Internet of Things Experiment Guide

Contributors: ShawnHymel
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Experiment 1: Temperature and Humidity Logging

One of the most basic IoT projects is to log data from a sensor to an online channel, and we’re going to do just that. For the first experiment, we’ll capture temperature and humidity data from a sensor and post it to our ThingSpeak channel.

Parts Needed

Hardware Hookup

Connect the RHT03 to the Thing Dev board as shown:

IoT Hobby Kit - Temperature and Humidity Logger

Having a hard time seeing the circuit? Click on the wiring diagram for a closer look.

Create ThingSpeak Channel

Head to, sign in, and navigate to Channels > My Channels.

Creating a new channel on ThingSpeak

Click New Channel, and fill out the required information, adding fields 2 and 3 to your channel.

Filling out channel information

Scroll down to the bottom of the page, and click Save Channel.

On the page that follows, copy down your Channel ID number (highlighted in the screenshot below).

Channel ID

Click on API Keys and copy your Write API Key.

Write API Key

The Code

Note: This example assumes you are using the latest version of the Arduino IDE on your desktop. If this is your first time using Arduino, please review our tutorial on installing the Arduino IDE.

If you have not previously installed an Arduino library, please check out our installation guide.

In a new Arduino sketch, copy in the code below (make sure you have the ThingSpeak library and the RHT03 library installed!). In the code, find the section under // WiFi and Channel parameters, and change <YOUR WIFI SSID>, <YOUR WIFI PASSWORD>, <THINGSPEAK CHANNEL ID>, and <THINGSPEAK WRITE API KEY> to your WiFi network’s name, password, ThingSpeak Channel ID, and Write API Key, respectively.

 * IoT Kit - Temperature and Humidity Logger
 * Author: Shawn Hymel (SparkFun Electronics)
 * Date: October 30, 2016
 * Log temperature and humidity data to a channel on
 * once every 20 seconds.
 * Connections:
 *   Thing Dev |  RHT03
 *  -----------|---------
 *      3V3    | 1 (VDD) 
 *        4    | 2 (DATA)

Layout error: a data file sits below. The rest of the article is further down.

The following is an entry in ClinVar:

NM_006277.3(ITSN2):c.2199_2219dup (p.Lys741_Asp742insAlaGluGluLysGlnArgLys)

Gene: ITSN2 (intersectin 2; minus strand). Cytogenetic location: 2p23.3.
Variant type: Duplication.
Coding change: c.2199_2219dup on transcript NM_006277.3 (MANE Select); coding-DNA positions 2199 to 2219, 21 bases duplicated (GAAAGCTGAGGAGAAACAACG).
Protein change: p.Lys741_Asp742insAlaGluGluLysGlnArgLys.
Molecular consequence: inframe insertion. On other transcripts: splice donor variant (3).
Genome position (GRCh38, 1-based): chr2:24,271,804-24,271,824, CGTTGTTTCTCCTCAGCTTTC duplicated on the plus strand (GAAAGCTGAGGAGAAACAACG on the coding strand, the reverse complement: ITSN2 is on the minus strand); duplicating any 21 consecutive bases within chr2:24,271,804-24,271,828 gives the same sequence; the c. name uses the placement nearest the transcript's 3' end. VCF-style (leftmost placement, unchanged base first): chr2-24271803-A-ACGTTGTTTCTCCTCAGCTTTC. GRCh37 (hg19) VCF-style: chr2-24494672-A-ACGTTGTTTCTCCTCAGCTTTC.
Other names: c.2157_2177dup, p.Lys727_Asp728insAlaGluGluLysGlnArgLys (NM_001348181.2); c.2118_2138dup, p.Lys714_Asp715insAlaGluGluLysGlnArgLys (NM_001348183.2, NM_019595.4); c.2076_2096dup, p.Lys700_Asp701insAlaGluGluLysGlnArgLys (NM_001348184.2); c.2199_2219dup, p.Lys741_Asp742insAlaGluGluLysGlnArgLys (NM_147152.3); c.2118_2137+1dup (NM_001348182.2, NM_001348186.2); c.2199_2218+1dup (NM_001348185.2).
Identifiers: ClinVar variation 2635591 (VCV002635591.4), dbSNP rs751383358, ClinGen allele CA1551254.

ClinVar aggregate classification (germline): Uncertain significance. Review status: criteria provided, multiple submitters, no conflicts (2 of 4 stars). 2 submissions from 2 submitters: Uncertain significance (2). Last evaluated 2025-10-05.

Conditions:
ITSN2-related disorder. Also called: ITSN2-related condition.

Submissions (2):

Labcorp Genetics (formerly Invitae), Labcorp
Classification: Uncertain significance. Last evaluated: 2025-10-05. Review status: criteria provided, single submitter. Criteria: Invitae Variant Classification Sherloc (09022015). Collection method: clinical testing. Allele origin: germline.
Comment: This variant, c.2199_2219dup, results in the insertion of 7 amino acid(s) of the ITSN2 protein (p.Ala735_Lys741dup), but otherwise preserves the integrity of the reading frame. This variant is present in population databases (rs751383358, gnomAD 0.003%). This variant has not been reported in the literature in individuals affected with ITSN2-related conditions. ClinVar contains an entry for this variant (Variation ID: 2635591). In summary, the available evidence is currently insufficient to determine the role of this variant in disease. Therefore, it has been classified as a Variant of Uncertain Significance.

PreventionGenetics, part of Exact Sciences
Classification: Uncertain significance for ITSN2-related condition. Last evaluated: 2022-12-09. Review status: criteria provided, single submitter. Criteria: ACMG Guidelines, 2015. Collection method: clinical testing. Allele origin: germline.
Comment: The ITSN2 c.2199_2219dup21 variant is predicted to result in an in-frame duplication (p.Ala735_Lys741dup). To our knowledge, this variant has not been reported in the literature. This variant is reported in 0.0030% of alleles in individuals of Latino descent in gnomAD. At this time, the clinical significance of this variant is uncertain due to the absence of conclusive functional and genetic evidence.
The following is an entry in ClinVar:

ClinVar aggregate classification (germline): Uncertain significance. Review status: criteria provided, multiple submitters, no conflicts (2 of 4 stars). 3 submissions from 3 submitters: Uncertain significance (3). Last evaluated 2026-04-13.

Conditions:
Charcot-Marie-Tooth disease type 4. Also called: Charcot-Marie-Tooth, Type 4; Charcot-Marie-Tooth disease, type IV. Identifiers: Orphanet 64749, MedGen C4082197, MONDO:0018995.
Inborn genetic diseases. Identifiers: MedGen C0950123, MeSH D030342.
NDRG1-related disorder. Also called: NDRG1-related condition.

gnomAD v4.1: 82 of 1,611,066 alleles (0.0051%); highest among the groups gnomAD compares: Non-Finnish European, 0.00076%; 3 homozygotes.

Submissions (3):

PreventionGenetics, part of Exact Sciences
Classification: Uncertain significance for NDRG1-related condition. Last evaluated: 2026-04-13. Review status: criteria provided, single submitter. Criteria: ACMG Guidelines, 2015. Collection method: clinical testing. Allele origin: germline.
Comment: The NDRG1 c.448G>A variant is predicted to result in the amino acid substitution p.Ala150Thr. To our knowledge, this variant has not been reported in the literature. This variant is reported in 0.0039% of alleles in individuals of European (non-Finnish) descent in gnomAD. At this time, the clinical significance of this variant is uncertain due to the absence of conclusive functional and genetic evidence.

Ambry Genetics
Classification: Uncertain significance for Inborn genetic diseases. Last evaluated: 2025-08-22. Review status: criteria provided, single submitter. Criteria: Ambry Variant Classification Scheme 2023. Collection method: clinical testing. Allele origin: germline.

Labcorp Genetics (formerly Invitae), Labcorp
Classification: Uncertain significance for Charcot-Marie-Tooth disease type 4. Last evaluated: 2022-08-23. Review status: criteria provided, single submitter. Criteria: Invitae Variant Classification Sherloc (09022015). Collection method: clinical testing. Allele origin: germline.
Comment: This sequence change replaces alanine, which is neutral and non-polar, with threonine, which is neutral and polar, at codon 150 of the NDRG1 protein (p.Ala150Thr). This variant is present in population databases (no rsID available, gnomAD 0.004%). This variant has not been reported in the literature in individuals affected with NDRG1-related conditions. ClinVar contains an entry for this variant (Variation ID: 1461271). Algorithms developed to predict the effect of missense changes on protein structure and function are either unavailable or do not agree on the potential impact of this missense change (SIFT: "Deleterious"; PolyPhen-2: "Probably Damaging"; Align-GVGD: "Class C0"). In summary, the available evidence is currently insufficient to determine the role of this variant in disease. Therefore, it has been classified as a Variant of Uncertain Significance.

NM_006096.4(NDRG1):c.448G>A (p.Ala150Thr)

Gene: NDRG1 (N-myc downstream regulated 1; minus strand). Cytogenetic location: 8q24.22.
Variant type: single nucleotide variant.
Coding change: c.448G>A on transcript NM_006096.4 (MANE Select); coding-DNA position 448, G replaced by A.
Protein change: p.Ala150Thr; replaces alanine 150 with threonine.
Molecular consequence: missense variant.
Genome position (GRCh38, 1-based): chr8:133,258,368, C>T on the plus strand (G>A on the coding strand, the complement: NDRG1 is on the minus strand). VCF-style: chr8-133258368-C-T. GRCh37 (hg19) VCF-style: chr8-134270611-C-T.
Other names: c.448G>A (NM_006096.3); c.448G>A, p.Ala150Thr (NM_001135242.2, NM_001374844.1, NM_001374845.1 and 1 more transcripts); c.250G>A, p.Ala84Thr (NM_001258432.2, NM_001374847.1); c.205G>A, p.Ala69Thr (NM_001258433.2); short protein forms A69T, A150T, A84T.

*      GND    | 4 (GND)
 * Development environment specifics:
 *  Arduino IDE v1.6.5
 *  Distributed as-is; no warranty is given.  

#include <ESP8266WiFi.h>
#include <SparkFun_RHT03.h>
#include "ThingSpeak.h"

// WiFi and Channel parameters
const char WIFI_SSID[] = "<YOUR WIFI SSID>";
const char WIFI_PSK[] = "<YOUR WIFI PASSWORD>";

// Pin definitions
const int RHT03_DATA_PIN = 4;
const int LED_PIN = 5;

// Global variables
WiFiClient client;
RHT03 rht;

void setup() {

  // Set up LED for debugging
  pinMode(LED_PIN, OUTPUT);

  // Connect to WiFi

  // Initialize connection to ThingSpeak

  // Call rht.begin() to initialize the sensor and our data pin

void loop() {

  // Flash LED to show that we're sampling
  digitalWrite(LED_PIN, LOW);

  // Call rht.update() to get new humidity and temperature values from the sensor.
  int updateRet = rht.update();

  // If successful, the update() function will return 1.
  if (updateRet == 1)

    // The tempC(), tempF(), and humidity() functions can be 
    // called after a successful update()
    float temp_c = rht.tempC();
    float temp_f = rht.tempF();
    float humidity = rht.humidity();

    // Write the values to our ThingSpeak channel
    ThingSpeak.setField(1, temp_c);
    ThingSpeak.setField(2, temp_f);
    ThingSpeak.setField(3, humidity);
    ThingSpeak.writeFields(CHANNEL_ID, WRITE_API_KEY);

    // If the update failed, try delaying for some time

  // Turn LED off when we've posted the data
  digitalWrite(LED_PIN, HIGH);

  // ThingSpeak will only accept updates every 15 seconds

// Attempt to connect to WiFi
void connectWiFi() {

  byte led_status = 0;

  // Set WiFi mode to station (client)

  // Initiate connection with SSID and PSK
  WiFi.begin(WIFI_SSID, WIFI_PSK);

  // Blink LED while we wait for WiFi connection
  while ( WiFi.status() != WL_CONNECTED ) {
    digitalWrite(LED_PIN, led_status);
    led_status ^= 0x01;

  // Turn LED off when we are connected
  digitalWrite(LED_PIN, HIGH);

Run It!

When you upload and run the Arduino code on the Thing Dev Board, it should connect to your WiFi and begin sending data to ThingSpeak about once every 20 seconds. You’ll see data points appearing in the charts in your channel under the Private View tab.

Viewing logged data in ThingSpeak


If you go to the Apps tab and select Plugins, you’ll be able to create an embeddable widget for your data channel. If you’re familiar with HTML, JavaScript and CSS, you can customize these widgets to do things like display a chart with multiple series.

Apps page in ThingSpeak

See if you can create a gauge plugin, modify it so it shows the temperature in Fahrenheit, and display it on your channel.

Google gauge plugin